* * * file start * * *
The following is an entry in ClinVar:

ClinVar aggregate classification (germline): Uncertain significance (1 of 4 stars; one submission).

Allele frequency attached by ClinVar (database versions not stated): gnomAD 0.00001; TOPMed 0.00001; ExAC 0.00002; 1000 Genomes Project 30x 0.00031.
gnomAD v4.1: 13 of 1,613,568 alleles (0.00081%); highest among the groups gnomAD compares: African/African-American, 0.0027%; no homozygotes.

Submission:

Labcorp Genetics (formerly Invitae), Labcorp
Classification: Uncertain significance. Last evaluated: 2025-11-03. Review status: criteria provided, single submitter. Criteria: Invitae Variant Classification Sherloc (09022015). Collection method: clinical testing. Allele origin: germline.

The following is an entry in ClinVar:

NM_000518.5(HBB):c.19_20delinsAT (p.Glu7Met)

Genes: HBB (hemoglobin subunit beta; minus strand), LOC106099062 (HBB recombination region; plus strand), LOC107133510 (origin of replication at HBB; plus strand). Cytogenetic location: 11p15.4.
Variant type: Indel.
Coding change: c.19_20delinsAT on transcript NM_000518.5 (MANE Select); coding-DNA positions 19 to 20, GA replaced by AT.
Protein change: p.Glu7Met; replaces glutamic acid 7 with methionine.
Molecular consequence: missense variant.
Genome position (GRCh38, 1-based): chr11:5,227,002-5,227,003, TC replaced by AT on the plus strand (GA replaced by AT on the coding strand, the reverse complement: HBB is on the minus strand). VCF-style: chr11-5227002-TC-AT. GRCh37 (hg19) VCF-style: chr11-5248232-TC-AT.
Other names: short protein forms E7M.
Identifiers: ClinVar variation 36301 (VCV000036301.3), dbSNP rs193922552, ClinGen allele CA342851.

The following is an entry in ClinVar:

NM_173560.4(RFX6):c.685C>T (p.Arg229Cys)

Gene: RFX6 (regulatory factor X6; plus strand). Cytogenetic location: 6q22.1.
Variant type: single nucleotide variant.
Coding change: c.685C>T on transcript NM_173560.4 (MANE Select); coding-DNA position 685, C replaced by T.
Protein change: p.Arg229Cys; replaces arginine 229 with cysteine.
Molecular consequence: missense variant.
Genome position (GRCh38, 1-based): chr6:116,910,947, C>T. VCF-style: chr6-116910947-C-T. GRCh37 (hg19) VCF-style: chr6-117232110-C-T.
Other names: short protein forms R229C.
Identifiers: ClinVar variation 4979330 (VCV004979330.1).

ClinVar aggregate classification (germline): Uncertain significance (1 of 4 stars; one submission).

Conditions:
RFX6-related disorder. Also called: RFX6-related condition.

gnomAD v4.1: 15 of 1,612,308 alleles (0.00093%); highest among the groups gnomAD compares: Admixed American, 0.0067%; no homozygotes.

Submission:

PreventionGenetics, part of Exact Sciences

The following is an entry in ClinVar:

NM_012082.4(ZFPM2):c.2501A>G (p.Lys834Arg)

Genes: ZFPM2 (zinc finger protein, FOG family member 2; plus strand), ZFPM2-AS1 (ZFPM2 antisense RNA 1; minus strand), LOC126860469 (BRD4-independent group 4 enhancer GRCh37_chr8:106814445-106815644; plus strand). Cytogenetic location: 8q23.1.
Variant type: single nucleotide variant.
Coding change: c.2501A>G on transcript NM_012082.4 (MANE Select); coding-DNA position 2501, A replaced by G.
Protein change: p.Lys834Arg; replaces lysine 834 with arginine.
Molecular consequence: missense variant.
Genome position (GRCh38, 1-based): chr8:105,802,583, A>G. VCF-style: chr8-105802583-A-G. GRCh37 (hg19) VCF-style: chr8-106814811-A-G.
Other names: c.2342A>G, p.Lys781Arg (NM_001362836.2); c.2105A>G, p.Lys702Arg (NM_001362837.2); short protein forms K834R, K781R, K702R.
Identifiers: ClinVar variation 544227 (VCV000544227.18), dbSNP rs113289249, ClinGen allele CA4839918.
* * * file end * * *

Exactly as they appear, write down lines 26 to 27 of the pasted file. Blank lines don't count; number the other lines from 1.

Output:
Other names: short protein forms R229C.
Identifiers: ClinVar variation 4979330 (VCV004979330.1).